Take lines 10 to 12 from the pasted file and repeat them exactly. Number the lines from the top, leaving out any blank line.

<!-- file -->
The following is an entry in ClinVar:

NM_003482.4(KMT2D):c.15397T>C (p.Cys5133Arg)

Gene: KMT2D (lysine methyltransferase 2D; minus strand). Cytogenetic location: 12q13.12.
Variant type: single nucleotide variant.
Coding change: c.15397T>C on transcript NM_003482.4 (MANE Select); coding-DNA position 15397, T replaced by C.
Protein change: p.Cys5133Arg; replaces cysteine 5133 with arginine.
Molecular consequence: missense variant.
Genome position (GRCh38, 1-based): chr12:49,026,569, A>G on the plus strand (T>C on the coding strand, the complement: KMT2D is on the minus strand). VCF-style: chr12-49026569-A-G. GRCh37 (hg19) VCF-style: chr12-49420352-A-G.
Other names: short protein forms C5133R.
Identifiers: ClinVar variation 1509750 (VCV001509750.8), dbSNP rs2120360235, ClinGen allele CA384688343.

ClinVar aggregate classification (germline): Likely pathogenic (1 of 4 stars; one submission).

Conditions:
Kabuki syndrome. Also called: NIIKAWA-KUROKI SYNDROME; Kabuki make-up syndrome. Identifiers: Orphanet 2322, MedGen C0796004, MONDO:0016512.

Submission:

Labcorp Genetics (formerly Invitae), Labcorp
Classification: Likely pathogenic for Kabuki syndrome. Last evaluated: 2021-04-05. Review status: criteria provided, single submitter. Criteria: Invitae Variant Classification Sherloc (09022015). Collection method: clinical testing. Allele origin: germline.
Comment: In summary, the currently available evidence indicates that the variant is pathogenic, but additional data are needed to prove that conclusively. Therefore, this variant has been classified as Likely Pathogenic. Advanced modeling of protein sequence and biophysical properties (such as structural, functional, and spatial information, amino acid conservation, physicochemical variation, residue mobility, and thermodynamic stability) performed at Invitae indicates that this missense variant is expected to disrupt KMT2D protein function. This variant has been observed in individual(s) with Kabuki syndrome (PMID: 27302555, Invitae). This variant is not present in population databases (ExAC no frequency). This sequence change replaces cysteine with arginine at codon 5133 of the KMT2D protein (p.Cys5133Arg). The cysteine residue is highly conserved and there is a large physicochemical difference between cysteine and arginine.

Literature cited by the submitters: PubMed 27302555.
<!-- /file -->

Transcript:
Identifiers: ClinVar variation 1509750 (VCV001509750.8), dbSNP rs2120360235, ClinGen allele CA384688343.

ClinVar aggregate classification (germline): Likely pathogenic (1 of 4 stars; one submission).

Conditions: